“If you remain in me and my words remain in you, ask whatever you wish, and it will be done for you. This is to my Father’s glory, that you bear much fruit, showing yourselves to be my disciples.”

This particular passage speaks especially to our prayer lives. It clearly teaches that answered prayer flows from character shaped by a deep devotional life. 1 John 4:14 promises answers when we pray in God's will. As our understanding and character conform more to God's will, our prayer lives will become more fruitful. This is the process of spiritual growth.

In John 15:7,8 Jesus calls us to remain in continual fellowship with Him. And He connects abiding in Him with His words living in us. This surely includes memorizing Scripture. Many of our churches work at helping children memorize Bible verses. But adults, even church leaders, sometimes avoid the discipline of Scripture memory.

I recently made a commitment to increase the level of my Scripture memory in the twilight of my life and ministry. I wonder what this might have produced through my prayer life had I done it 40 or 50 years ago. Who knows what God may do through me even now.

For many years I have read the same chapter of The New Testament three days in a row trying to soak it up before moving on to the next. Several months ago I started memorizing the chapter verse by verse before I move on. This has slowed me down some. It usually takes me about a week to memorize a chapter. And this adds to my daily devotional time because I review each memorized verse every day for a month. I may have to do something different, because I am not retaining the verses as well as I would like. I have a long term goal of memorizing the entire New Testament even though the doctors do not think I will live that long. In the process I long for God to make me more like Jesus, and my prayer life more like His. God will continue to transform my thinking as His word is grafted into my heart.

I hunger for God to bear more fruit in the lives of others through my character, relationships, writing, and praying, showing more and more that I am truly a disciple of Jesus Christ.



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A powerful Scripture relating to hope is Romans 15:4.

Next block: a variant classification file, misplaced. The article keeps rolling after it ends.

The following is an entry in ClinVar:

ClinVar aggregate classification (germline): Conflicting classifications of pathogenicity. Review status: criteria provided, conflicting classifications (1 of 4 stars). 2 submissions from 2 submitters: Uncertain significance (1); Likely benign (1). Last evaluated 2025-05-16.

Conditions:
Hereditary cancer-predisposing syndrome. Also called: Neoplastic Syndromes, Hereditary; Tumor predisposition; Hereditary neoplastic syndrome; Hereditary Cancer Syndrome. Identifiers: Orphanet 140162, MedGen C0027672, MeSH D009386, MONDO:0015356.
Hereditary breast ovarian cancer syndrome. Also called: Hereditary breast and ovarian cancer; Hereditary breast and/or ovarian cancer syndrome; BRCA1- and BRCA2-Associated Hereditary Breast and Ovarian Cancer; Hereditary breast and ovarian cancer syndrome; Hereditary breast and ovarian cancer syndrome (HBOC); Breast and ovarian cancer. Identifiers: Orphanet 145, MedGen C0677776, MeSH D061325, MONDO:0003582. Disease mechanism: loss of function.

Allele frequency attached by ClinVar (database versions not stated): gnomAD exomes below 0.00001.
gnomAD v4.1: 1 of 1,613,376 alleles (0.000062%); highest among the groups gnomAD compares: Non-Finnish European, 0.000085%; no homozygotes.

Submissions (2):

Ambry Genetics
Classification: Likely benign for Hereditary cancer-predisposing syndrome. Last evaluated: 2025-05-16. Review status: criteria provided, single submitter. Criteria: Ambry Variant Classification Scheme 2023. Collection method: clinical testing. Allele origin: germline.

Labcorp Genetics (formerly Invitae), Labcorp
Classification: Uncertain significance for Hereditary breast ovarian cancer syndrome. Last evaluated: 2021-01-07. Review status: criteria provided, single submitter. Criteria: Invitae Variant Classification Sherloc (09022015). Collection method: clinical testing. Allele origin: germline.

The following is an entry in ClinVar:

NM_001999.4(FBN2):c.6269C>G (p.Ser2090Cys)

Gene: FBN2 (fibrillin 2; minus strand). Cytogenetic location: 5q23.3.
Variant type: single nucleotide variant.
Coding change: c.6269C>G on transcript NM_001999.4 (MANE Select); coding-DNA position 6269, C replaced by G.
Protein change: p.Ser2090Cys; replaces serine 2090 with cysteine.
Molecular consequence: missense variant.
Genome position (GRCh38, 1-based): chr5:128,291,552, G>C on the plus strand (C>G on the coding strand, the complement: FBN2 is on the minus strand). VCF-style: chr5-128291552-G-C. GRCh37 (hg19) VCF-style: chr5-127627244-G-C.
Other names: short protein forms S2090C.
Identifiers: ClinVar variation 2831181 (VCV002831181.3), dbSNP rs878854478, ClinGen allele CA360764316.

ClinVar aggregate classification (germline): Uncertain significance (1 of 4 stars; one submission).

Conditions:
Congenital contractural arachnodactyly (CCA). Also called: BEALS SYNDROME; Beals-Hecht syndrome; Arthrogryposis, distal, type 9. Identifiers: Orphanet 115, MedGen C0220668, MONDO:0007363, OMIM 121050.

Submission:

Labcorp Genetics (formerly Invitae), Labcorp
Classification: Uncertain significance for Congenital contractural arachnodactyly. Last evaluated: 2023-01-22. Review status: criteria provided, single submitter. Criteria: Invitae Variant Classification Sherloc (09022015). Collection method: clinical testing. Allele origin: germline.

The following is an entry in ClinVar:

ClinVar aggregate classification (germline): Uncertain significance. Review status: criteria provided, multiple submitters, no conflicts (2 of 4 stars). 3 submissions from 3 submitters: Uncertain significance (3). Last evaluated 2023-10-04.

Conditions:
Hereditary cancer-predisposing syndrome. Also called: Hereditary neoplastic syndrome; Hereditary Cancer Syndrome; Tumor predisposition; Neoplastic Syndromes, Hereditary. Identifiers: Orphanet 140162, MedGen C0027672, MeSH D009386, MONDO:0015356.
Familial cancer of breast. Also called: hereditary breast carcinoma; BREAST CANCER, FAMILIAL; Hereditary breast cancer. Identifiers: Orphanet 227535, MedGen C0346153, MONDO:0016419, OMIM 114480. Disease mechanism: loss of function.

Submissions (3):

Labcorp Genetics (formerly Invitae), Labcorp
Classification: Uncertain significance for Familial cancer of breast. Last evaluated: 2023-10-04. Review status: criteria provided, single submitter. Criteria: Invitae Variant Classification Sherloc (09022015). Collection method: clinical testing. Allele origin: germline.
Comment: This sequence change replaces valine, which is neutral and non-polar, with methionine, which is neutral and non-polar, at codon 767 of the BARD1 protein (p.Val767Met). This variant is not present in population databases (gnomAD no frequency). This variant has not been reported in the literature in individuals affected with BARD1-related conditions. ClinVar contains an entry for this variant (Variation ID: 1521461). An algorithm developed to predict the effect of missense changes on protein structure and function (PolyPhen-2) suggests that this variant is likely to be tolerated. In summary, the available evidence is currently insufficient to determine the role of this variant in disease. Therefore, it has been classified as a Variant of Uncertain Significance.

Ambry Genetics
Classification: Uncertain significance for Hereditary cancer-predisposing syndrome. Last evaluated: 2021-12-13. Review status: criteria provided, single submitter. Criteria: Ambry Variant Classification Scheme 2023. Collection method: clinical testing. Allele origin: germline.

“For whatever was written in former days was written for our instruction, that through endurance and through the encouragement of the Scriptures we might have hope.”

Think with me for a moment about the last two words of this verse. What does it mean to have hope? In this scripture having hope should not be interpreted as having the possibility of hope. There are places and times where having hope could be interpreted that way. When Jesus died on the cross for us He gave all of us the hope of eternal life. But until you place your faith in him you do not actually hold that hope in your hand. This verse is a stronger statement of hope. I believe having hope here means for hope to have you.

I have a close friend who would always watch the morning news on television before coming to a morning prayer meeting. He would sometimes come to the prayer meeting almost too disturbed to pray. He had trouble praising God because he was upset about problems. He wasn't able to pray for other problems because he was upset about what was on the news. I believe my friend had hope in the sense in which he belonged to the Lord Jesus Christ. But his hope did not have him. He needed to apply hope to his life and especially his prayer life. It needed to grip his life.

All of us deal with this problem from time to time. But, as 2 Peter 1:4 says, we have very great and precious promises by which we can escape the bonds of the world and of our sinful nature. How do we apply these promises to our lives?

Romans 15:4 calls us to listen to the encouragement of Scripture. Are you listening to God? We need to hunger for what He will say to us in His word. Much of our anxiety as Christians would be overcome if we would allow things God has told us to grip our lives.